Refractory hypoxemic respiratory failure guidelines and prone positioning standard operating procedure

Publication: 26/04/2018  
Next review: 03/11/2025  
Standard Operating Procedure
ID: 5510 
Approved By: Trust Clinical Guidelines Group 
Copyright© Leeds Teaching Hospitals NHS Trust 2021  


This Standard Operating Procedure is intended for use by healthcare professionals within Leeds unless otherwise stated.
For healthcare professionals in other trusts, please ensure that you consult relevant local and national guidance.

Refractory hypoxemic respiratory failure guidelines and prone positioning standard operating procedure


To provide practical and safe guidance on the indications for and the process of turning a ventilated adult patient in the critical care unit into the prone position.

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Acute Respiratory Distress Syndrome (ARDS) is characterised by hypoxemia, pulmonary congestion and a significant decrease in lung compliance.
It is associated with substantial morbidity ranging from 27% in mild ARDS to
45% for severe ARDS.

Prone positioning is a practical intervention which can be employed in conjunction with lung protective ventilation strategy to optimise gas exchange and limit barotrauma in patients with moderate to severe hypoxemic respiratory failure associated with ARDS (Gattinoni et al 2010).

The current evidence supports a sustained improvement in oxygenation in approximately 70% of ARDS patients in whom prone positioning is utilised (Henderson et al, 2014 & Kallet 2015), whilst a recent large, multicentre RCT demonstrated a highly significant reduction in mortality at 28 and 90 days, with ventilation-free days at these intervals also being significantly greater in the prone group (Guerin et al 2013).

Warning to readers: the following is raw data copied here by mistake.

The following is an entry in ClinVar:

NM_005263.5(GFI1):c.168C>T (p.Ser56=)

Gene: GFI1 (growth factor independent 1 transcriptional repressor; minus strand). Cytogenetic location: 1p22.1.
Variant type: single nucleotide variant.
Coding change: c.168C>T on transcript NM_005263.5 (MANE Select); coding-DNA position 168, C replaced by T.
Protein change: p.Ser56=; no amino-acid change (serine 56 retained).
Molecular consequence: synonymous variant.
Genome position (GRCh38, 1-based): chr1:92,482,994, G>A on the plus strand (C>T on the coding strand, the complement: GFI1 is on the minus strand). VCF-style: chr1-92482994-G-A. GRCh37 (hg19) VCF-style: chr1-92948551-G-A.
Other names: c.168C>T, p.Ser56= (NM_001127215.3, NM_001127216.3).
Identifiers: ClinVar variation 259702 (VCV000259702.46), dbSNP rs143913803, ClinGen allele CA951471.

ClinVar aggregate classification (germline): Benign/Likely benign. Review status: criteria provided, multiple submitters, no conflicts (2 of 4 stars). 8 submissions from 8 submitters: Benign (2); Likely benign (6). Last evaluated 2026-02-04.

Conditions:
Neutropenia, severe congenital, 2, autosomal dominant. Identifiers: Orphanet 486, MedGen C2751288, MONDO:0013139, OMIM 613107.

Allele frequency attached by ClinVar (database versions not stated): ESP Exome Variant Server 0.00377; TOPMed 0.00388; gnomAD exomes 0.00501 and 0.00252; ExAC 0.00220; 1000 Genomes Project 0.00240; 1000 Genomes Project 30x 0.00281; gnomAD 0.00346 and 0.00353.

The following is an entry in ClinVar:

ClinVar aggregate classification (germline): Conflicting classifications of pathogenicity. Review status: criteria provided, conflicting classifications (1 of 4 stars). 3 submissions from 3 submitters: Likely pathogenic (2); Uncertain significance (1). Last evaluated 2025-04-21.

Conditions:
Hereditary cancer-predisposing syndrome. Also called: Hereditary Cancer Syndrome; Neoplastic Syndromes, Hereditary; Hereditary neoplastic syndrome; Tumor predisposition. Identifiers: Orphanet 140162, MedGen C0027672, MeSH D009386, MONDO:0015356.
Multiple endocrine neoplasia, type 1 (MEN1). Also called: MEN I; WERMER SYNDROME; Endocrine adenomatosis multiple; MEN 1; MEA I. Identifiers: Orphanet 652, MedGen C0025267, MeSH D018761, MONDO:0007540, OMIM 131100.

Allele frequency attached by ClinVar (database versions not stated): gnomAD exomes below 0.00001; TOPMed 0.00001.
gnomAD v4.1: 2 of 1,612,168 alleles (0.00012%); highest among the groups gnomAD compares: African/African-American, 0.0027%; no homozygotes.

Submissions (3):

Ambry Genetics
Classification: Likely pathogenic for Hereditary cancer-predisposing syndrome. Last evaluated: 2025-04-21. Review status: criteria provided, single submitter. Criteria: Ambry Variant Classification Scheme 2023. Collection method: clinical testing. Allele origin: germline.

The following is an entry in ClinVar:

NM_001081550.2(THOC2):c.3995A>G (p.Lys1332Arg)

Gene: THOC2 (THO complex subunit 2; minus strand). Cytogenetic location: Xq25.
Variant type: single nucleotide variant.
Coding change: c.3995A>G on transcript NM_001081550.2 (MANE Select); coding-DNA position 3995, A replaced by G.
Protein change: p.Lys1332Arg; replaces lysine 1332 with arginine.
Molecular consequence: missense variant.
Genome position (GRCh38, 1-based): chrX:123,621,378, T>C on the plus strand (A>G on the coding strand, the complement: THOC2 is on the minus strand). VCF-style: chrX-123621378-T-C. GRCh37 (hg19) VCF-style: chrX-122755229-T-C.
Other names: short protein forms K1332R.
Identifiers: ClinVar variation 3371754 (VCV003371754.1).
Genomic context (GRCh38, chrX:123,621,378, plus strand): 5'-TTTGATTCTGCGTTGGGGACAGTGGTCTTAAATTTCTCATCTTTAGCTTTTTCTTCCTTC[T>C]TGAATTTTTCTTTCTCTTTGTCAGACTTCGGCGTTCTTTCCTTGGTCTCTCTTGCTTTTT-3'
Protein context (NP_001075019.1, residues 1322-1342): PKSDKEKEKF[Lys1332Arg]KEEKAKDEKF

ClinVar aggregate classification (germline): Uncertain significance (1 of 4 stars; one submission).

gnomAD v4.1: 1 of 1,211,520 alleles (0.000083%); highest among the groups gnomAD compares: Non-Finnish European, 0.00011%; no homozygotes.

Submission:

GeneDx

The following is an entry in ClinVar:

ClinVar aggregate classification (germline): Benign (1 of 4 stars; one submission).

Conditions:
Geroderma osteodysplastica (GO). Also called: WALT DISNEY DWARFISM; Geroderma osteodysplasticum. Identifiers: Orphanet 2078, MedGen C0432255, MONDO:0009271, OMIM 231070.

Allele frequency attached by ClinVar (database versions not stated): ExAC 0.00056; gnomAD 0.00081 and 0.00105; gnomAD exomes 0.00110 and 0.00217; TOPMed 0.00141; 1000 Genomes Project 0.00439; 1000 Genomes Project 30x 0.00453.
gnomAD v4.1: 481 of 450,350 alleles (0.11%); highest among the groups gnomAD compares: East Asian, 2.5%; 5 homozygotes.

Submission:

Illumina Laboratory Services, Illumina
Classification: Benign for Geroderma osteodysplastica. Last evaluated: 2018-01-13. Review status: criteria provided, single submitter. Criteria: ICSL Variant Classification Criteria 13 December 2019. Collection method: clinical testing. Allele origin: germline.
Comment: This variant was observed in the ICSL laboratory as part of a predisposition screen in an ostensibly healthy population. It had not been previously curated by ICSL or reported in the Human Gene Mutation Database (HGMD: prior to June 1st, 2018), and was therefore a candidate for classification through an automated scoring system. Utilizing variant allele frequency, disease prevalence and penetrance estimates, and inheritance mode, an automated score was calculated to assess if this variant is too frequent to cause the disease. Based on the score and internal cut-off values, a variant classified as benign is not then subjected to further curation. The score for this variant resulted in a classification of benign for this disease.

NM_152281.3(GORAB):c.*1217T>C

The PROSEVA trial identified that early implementation of prone positioning confers the greatest benefits, as attenuation of the inflammatory process in the acute phase can curtail disease progression, whilst those patients exhibiting severe ARDS (PaO2/FiO2 <100mmHg, PEEP >5cmH2O) were most responsive to prone positioning.  Furthermore, the degree of benefit is directly correlated with the amount of time spent in prone, with >12 hour sessions being recommended (Guerin et al, 2013).

In addition to this the early use of neuromuscular block has suggested a possible mortality benefit, more ventilator free days together with a lower incidence of pneumothoraces and ventilator associated lung injury (Papazian et al 2010).

Lying a patient in the prone position has many physiological effects including:

  • Increase functional residual capacity (FRC)
  • Facilitating secretion drainage
  • More evenly distributed plateau pressure - more uniform alveolar ventilation
  • Reduced atelectasis
  • Optimising the V/Q mismatch through increased blood flow to the dependent lung
  • Less abdominal distension - increased FRC
  • Increased homogeneity - increased ventilation
  • Heart sits against the sternum resulting in less compression of the left lower lung

Complications of prone positioning include:

  • Increased abdominal pressure
  • Increased intracranial pressure
  • Labour intensive
  • ETT obstruction or displacement
  • Decreased enteral nutrition